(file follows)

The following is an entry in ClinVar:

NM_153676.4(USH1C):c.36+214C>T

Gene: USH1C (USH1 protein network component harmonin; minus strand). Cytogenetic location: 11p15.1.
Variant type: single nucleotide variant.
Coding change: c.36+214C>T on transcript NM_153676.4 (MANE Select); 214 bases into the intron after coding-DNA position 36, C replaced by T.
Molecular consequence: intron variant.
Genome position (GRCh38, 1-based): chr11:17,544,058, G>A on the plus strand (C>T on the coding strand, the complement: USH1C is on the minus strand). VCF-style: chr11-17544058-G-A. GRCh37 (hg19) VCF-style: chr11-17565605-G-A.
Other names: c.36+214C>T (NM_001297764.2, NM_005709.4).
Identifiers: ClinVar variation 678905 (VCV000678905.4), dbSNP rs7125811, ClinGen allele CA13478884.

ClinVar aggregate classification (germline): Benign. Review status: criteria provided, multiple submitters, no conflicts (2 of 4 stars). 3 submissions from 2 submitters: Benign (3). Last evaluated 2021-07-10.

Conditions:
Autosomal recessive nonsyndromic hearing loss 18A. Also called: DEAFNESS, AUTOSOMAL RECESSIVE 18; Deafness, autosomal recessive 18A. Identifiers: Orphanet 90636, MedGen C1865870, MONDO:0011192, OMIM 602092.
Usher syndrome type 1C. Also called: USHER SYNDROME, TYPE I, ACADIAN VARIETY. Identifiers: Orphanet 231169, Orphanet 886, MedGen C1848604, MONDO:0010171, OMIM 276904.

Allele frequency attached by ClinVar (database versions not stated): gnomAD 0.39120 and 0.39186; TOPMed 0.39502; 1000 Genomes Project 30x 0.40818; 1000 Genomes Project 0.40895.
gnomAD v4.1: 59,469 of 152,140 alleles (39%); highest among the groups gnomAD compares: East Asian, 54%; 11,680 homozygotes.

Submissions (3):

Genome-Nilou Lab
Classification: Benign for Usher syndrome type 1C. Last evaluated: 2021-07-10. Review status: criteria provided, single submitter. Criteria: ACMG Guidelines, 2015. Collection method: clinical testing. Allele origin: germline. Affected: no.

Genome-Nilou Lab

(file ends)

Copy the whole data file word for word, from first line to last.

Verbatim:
The following is an entry in ClinVar:

NM_153676.4(USH1C):c.36+214C>T

Gene: USH1C (USH1 protein network component harmonin; minus strand). Cytogenetic location: 11p15.1.
Variant type: single nucleotide variant.
Coding change: c.36+214C>T on transcript NM_153676.4 (MANE Select); 214 bases into the intron after coding-DNA position 36, C replaced by T.
Molecular consequence: intron variant.
Genome position (GRCh38, 1-based): chr11:17,544,058, G>A on the plus strand (C>T on the coding strand, the complement: USH1C is on the minus strand). VCF-style: chr11-17544058-G-A. GRCh37 (hg19) VCF-style: chr11-17565605-G-A.
Other names: c.36+214C>T (NM_001297764.2, NM_005709.4).
Identifiers: ClinVar variation 678905 (VCV000678905.4), dbSNP rs7125811, ClinGen allele CA13478884.

ClinVar aggregate classification (germline): Benign. Review status: criteria provided, multiple submitters, no conflicts (2 of 4 stars). 3 submissions from 2 submitters: Benign (3). Last evaluated 2021-07-10.

Conditions:
Autosomal recessive nonsyndromic hearing loss 18A. Also called: DEAFNESS, AUTOSOMAL RECESSIVE 18; Deafness, autosomal recessive 18A. Identifiers: Orphanet 90636, MedGen C1865870, MONDO:0011192, OMIM 602092.
Usher syndrome type 1C. Also called: USHER SYNDROME, TYPE I, ACADIAN VARIETY. Identifiers: Orphanet 231169, Orphanet 886, MedGen C1848604, MONDO:0010171, OMIM 276904.

Allele frequency attached by ClinVar (database versions not stated): gnomAD 0.39120 and 0.39186; TOPMed 0.39502; 1000 Genomes Project 30x 0.40818; 1000 Genomes Project 0.40895.
gnomAD v4.1: 59,469 of 152,140 alleles (39%); highest among the groups gnomAD compares: East Asian, 54%; 11,680 homozygotes.

Submissions (3):

Genome-Nilou Lab
Classification: Benign for Usher syndrome type 1C. Last evaluated: 2021-07-10. Review status: criteria provided, single submitter. Criteria: ACMG Guidelines, 2015. Collection method: clinical testing. Allele origin: germline. Affected: no.

Genome-Nilou Lab